|Ah, Atlantic City, my home away from home. While working at the University of Wyoming for the
Wyoming Geological Survey, I mapped the South Pass Greenstone Belt and underground mines
from 1983 to 1988, and completed a 129-page summary book with a compiled 1:48,000 map.
While mapping for a few summers in the 80s, provided me access to many gold prospectors. Many
evenings were spent sharing spirits in the Atlantic City Mercantile while listening to various stories
about the big one (nugget) that got away. But there were just as many evenings spent with a coyote
choir on the plains near Lewiston where only myself and a few coyotes sang ballads to the local
prairie dogs, some crazy critter than ran laps around my tent, and ghosts from Lewiston. I thank
God for the opportunity to spend summers in this fantastic gold country. And I also need to thank
some of the locals for so many wild stories to tell around campfires and public prospecting talks.
Where a paleoplacer consists of relatively unconsolidated gravel, it can be mined similar to a sand and gravel operation. If the operation is near a road, the sand and gravel can be used as a by-product for road construction. The opposite may also occur where gold can be extracted as a by-product of sand & gravel operations if it is found such operations have anomalous gold. Where paleoplacers are extremely old, such as in the Witwatersrand of South Africa, the gold is recovered from underground mines to depths of more than 13,000 feet.
|Ugh! Where are all the people coming from?
Follow the Riverview Cutoff road south of town at an eye altitude of about 10,000 feet on Google Earth. Near GPS coordinates 42°28'45"N; 108°42’58”W close to the northern extent of one paleoplacer. As you look at the area on aerial photography, note rock foliation (lineation) disappears - this is because the very old (2.8 Ga) metamorphic rocks are buried by the much younger paleoplacer. On the ground, the paleoplacer has scattered, rounded, rocks that normally can not be seen on aerial photography; however, at 42°28'36"; 108°42’46”W a rounded, white boulder is actually visible on the aerial photos at an eye altitude around 8,300 feet. When you slowly back off the eye elevation to 17,000 or 18,000 feet, you will be able to see the extent of the paleoplacer (it is subtle, but its there). At the eastern extent of the paleoplacer is an old ditch dug by late 19th century to early 20th century prospectors presumably to transport water from Rock Creek to hydraulically mine parts of the paleoplacer and parts of Rock Creek.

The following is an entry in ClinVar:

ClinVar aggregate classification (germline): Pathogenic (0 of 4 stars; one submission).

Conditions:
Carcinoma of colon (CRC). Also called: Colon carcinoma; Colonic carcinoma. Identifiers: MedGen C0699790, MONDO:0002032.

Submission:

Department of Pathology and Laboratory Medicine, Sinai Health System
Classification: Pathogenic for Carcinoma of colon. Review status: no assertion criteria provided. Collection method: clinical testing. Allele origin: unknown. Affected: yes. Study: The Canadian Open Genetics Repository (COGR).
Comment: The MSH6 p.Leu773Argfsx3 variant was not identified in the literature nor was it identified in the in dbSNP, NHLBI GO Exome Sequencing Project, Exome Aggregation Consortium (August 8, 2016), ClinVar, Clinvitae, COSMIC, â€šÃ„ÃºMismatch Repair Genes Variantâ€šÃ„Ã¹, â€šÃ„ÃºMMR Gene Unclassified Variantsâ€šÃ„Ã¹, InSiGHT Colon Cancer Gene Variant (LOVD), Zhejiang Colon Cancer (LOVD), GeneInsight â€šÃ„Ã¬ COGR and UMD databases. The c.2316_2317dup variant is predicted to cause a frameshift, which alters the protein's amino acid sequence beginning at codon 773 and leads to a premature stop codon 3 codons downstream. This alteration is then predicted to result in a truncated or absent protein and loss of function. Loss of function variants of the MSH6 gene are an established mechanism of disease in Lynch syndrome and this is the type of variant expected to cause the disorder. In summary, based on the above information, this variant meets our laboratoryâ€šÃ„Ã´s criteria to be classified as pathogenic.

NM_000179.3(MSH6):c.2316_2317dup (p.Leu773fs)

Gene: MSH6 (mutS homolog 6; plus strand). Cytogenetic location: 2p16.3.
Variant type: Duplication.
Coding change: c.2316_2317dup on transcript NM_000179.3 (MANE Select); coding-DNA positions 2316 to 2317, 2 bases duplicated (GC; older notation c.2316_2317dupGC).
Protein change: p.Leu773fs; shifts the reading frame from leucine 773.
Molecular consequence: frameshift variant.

A couple of years ago, I had the opportunity to consult on gold in Rock Creek. It was an eye-opener. This gold placer was mined from about 1933 until it closed due to an order filed at the outbreak of the second world war. It is apparent to me, that the early prospectors left behind considerable gold, not only because of the inefficiency of their processing plant, but also because of the poor mining practices where they covered areas of virgin ground with tailings, and left other parcels of virgin ground untouched altogether. When mining ended in 1942 due to the mine closure by the War Minerals Board, the placer operation never gold reopened, but the operation was in mineralized ground in 1942 that was minable at gold prices of only $35.50/ounce. To me, this deposit looks to be a very good placer particularly at today's gold prices.
|JP, Jim and me on Rock Creek, 2015. I'm the good looking
|Rock foliation in the Miners Delight formation seen on the side of hills from Rock Creek
(photo by the author).
|Examination of the Dickie Springs gravel in
the Dickie Springs-Oregon Buttes paleoplacer
south of South Pass at Dickie Springs (photo
by the author).
Gold has been mined in that region in the historical past as well as in recent years. To find Dickie Springs, do a Google Earth search for “Dickie Springs, Fremont County, Wyoming”. When you arrive at the spot, note that Dickie Springs sits in a drainage that flows to the northeast to the Sweetwater River at the edge of the exposed portion of the South Pass greenstone belt (and its not the only drainage).
Now keep in mind: there is not only a world-class paleoplacer gold deposit siting along the southern edge of the South Pass greenstone belt, but there is also a hidden, world-class, lode gold deposit in this region that supplied the gold to the paleoplacer. This hidden source rock is very likely part of the South Pass greenstone belt, and greenstone belts are known for several major gold deposits worldwide. So, where is this deposit?
Several years ago, Hecla Mining had a possible lead, but their project was terminated by company management. It will likely take detailed geophysical surveys and drilling to find it, or someone will have to get the Hecla report from the company files.
|Dave Freitag shows a vial of gold recovered from his paleoplacer gold property at Dickie Springs
(photo by the author).
|Oregon Buttes lit up by the sun on the horizon. View from
South Pass (photo by the author).
|Gold from the Dickie Springs paleoplacer - photo courtesy of Dr. J. David Love.
|Generalized map of Wyoming's ancient Precambrian rocks
showing location of greenstone belts in Wyoming.
South Pass lies in Western Wyoming at the southern
tip of the Wind River Mountains.
|Fisher dredge sits all alone on Rock Creek abandoned in 1942 when the War Minerals Board closed
all gold mining operations in the US to focus all energy on the war effort (photo by the author).
Just remember, this placer mine was economic at that time (gold price of $35.50). Compare to today's
gold price - no wonder why I think this mine should be started up again!
|The author lectures to a group of gold prospectors about the geology and gold deposits of the
South Pass greenstone belt and associated paleoplacers (photo courtesy of David Miller).